Enah almost died at 15 when she attempted an abortion at home.
She was five months gone when she was advised by a friend to use cassava roots to terminate her pregnancy.
After her mom passed away in Muyuka, Southwest Cameroon, Enah’s elder sister moved to the nation’s capital, Yaoundé, with her husband.
Enah stayed back home to continue school and help her father around the house. She finally stopped school in Form Three when separatist terror threats closed schools across the two English-speaking regions of Cameroon.
In 2017, separatists enforced a school boycott in the Anglophone regions, depriving over 700,000 children of regular school for four years.
Enah says a year later, in March, as she was hanging out with her boyfriend and his friends, they raped her.
Realising she was pregnant three months later, Enah started making plans to abort, even though she did not have any money for the procedure.
“Since I was young and didn’t want to disgrace my family, I listened to my friend’s advice. We went to a man who told us to dig cassava roots and insert them so as to provoke an abortion,” she said.
“I was so desperate, so I did it when no one was at home. But, it was the most painful thing I have ever gone through,” she added.
When she started bleeding, Enah says she sat in a bucket and bled for at least two hours.
“I was getting weak and seriously bleeding. Everything became blurry. I didn’t even realise my Uncle had entered the house and was screaming. It was as if I would die,” she continued.
She was quickly rushed to a private hospital, where she regained consciousness. A medic forced her to reveal the cause of her predicament. She told them she was in the process of a homemade abortion.
Cameroon’s penal code says any woman who procures an abortion can be imprisoned for a period ranging from fifteen days to one year or with a fine from $8 to $336. There are provisions allowing an abortion when a woman is raped or if the pregnancy endangers her life.
When these women can’t get abortions from authorised centres, they turn to traditional doctors, private clinics, and local drugstores. These illegal sites operate unperturbed.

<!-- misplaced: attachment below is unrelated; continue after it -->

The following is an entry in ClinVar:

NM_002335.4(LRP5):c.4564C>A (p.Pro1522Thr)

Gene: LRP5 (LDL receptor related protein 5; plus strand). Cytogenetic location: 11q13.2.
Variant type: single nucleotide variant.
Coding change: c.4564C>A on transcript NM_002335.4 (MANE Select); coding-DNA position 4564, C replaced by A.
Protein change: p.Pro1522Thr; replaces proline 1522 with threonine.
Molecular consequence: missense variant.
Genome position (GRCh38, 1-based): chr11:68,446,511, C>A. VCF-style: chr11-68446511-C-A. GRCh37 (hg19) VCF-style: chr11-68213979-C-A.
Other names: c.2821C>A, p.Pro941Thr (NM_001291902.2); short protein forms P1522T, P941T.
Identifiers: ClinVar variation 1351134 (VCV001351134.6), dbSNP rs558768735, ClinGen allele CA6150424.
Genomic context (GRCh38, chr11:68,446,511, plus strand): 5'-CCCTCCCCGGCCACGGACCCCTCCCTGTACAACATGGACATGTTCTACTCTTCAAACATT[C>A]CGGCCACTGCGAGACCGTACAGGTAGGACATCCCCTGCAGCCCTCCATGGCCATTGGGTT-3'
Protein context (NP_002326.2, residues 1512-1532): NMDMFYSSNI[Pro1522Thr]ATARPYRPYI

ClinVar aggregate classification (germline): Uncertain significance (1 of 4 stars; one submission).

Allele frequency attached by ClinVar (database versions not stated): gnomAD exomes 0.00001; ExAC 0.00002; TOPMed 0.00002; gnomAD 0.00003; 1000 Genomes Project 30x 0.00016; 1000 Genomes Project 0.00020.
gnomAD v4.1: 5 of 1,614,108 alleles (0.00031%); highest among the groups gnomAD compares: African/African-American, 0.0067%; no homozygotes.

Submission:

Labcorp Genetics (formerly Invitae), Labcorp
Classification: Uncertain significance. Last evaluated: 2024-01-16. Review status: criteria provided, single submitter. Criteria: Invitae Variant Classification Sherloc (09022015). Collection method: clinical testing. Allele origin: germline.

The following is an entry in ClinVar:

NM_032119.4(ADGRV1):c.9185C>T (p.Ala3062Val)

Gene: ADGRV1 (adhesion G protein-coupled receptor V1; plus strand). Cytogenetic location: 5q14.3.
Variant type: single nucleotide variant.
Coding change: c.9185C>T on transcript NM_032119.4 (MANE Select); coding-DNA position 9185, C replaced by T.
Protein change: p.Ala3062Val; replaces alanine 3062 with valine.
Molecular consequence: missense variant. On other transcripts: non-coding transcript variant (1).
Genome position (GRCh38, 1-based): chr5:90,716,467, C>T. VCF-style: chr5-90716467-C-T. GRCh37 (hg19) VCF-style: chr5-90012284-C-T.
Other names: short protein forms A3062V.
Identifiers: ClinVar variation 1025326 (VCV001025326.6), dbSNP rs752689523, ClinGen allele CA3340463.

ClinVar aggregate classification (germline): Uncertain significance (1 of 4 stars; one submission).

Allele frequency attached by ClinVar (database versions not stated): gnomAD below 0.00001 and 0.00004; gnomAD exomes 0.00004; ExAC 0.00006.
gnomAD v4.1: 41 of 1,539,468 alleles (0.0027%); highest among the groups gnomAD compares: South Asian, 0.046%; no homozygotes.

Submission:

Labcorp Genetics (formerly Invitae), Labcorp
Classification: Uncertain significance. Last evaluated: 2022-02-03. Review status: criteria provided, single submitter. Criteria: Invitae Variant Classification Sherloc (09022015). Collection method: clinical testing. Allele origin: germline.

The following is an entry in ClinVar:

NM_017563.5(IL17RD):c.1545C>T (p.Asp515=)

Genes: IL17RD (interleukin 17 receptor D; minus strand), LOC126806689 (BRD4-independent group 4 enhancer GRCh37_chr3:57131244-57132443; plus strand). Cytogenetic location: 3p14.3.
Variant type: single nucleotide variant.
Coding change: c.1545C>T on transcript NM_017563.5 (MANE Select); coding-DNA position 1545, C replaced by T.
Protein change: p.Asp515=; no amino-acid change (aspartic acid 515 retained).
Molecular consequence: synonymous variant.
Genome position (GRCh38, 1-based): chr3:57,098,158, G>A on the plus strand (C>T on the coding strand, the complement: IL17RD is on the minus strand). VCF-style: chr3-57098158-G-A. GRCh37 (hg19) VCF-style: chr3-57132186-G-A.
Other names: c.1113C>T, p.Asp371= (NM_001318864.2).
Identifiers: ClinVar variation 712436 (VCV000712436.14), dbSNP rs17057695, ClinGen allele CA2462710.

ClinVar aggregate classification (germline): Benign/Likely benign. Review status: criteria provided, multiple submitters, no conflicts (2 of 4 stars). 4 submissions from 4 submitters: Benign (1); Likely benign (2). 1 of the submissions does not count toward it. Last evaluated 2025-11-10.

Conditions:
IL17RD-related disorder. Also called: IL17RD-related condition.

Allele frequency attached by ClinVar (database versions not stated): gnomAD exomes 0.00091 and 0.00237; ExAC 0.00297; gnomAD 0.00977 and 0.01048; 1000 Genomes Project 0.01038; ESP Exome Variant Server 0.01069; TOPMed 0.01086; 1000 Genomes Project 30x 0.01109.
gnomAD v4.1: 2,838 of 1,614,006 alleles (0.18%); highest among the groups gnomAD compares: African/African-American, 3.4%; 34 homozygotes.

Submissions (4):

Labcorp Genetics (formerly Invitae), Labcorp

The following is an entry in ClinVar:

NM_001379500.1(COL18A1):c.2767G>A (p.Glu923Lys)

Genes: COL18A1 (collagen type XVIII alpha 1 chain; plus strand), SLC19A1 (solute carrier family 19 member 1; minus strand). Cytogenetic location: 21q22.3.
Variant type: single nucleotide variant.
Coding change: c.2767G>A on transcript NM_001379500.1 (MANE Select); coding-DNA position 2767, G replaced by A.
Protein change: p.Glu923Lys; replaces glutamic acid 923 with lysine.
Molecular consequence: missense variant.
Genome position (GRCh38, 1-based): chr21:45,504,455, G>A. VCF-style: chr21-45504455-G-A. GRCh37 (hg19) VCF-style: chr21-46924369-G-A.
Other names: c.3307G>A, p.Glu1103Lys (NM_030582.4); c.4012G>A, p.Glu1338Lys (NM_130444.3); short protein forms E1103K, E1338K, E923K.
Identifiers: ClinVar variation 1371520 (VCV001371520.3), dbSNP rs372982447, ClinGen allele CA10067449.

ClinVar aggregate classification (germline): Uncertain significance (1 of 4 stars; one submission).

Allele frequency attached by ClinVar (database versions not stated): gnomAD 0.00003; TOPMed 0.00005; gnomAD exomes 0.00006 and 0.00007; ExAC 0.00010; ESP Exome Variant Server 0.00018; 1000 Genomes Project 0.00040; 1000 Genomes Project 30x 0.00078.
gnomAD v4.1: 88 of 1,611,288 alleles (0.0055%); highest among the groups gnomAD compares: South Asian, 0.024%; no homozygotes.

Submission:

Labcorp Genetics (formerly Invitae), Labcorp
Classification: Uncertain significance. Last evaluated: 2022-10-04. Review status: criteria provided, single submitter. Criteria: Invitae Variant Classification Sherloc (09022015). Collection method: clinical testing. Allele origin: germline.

Gender activist, Sally Mboumien, has not gotten over a procedure she underwent years ago. She shared her testimony in 2021 during an online campaign against unsafe abortions.
“25 years after I had a crude abortion at the backside of a drugstore, many in Cameroon are still going through that. The silence or pretence on this crucial issue by parents, some health practitioners, as well as policy and lawmakers, is appalling,” she posted.
The Society of Gynaecologists and Obstetricians in Cameroon say 30 percent of maternal deaths are caused by unsafe abortion. They want this to change.
Through their project, Advocacy for Comprehensive Abortion Care (ACAC) in Cameroon, they want lawmakers to reflect on the need to act urgently in order to reduce maternal deaths caused by abortion and to create awareness around the dangers of unsafe abortion, especially with eligible cases.
“We want the public to know that today, women are still dying of complications of abortion because they don’t know that the law provides particular instances where they can afford abortion care,” says Dr Mbashie Darolles, Secretary General.
Speaking last week during one of their advocacy campaigns in Yaoundé, she said the delays in getting authorisation for legal abortions make the problem worse.
“The challenge concerning the law is the application of the law because it is not a medical diagnosis to say that someone has been raped or not, but the decision of the judiciary and sometimes the procedure is very long.”
Sometimes women die or give birth while the procedure is still in court. SOGOC wants eligible cases to be treated in court within 72 hours.
A study on maternal deaths in Africa by the Guttmacher Institute in 2019, revealed 6.2 million unsafe abortions occur each year. Sub-Saharan Africa is said to have the highest rate, with 185 maternal deaths per 100,000 abortions. There has, however, been a decline today due to the increased use of contraceptives.
At the private hospital in Muyuka, the medics discovered Enah’s pregnancy couldn’t continue. They completed the process and aborted Enah’s pregnancy safely at the clinic.
Enah was not prosecuted for trying to abort her pregnancy, but if she had gone to a public hospital, it is more likely she would have been.
“They told me I was lucky to be alive because what I did was too dangerous. I feel bad about it, but I had no choice but to remove the baby since I was afraid of my father,” she said.
Enah says she doesn’t wish for anyone to go through what she did.
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